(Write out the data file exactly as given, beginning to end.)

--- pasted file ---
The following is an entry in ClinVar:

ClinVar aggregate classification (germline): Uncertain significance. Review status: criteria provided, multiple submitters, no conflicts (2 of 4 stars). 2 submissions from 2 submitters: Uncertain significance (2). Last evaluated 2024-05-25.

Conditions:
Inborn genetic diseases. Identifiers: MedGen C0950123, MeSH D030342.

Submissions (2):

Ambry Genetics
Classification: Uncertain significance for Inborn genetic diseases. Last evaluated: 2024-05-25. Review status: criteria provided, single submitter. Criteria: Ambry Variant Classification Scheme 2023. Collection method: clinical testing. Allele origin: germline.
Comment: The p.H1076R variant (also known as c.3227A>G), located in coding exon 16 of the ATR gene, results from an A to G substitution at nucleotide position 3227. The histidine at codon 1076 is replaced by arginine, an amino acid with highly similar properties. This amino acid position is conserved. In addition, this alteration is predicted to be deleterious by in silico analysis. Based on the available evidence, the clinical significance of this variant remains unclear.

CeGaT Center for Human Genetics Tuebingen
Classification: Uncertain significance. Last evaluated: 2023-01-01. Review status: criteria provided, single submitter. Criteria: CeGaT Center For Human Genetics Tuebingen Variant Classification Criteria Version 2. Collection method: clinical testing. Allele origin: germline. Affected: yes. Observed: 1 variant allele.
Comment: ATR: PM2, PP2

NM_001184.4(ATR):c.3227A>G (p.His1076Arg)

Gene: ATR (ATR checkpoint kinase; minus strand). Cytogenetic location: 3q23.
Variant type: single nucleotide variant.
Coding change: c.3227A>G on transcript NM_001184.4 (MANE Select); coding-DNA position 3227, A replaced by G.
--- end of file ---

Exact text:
The following is an entry in ClinVar:

ClinVar aggregate classification (germline): Uncertain significance. Review status: criteria provided, multiple submitters, no conflicts (2 of 4 stars). 2 submissions from 2 submitters: Uncertain significance (2). Last evaluated 2024-05-25.

Conditions:
Inborn genetic diseases. Identifiers: MedGen C0950123, MeSH D030342.

Submissions (2):

Ambry Genetics
Classification: Uncertain significance for Inborn genetic diseases. Last evaluated: 2024-05-25. Review status: criteria provided, single submitter. Criteria: Ambry Variant Classification Scheme 2023. Collection method: clinical testing. Allele origin: germline.
Comment: The p.H1076R variant (also known as c.3227A>G), located in coding exon 16 of the ATR gene, results from an A to G substitution at nucleotide position 3227. The histidine at codon 1076 is replaced by arginine, an amino acid with highly similar properties. This amino acid position is conserved. In addition, this alteration is predicted to be deleterious by in silico analysis. Based on the available evidence, the clinical significance of this variant remains unclear.

CeGaT Center for Human Genetics Tuebingen
Classification: Uncertain significance. Last evaluated: 2023-01-01. Review status: criteria provided, single submitter. Criteria: CeGaT Center For Human Genetics Tuebingen Variant Classification Criteria Version 2. Collection method: clinical testing. Allele origin: germline. Affected: yes. Observed: 1 variant allele.
Comment: ATR: PM2, PP2

NM_001184.4(ATR):c.3227A>G (p.His1076Arg)

Gene: ATR (ATR checkpoint kinase; minus strand). Cytogenetic location: 3q23.
Variant type: single nucleotide variant.
Coding change: c.3227A>G on transcript NM_001184.4 (MANE Select); coding-DNA position 3227, A replaced by G.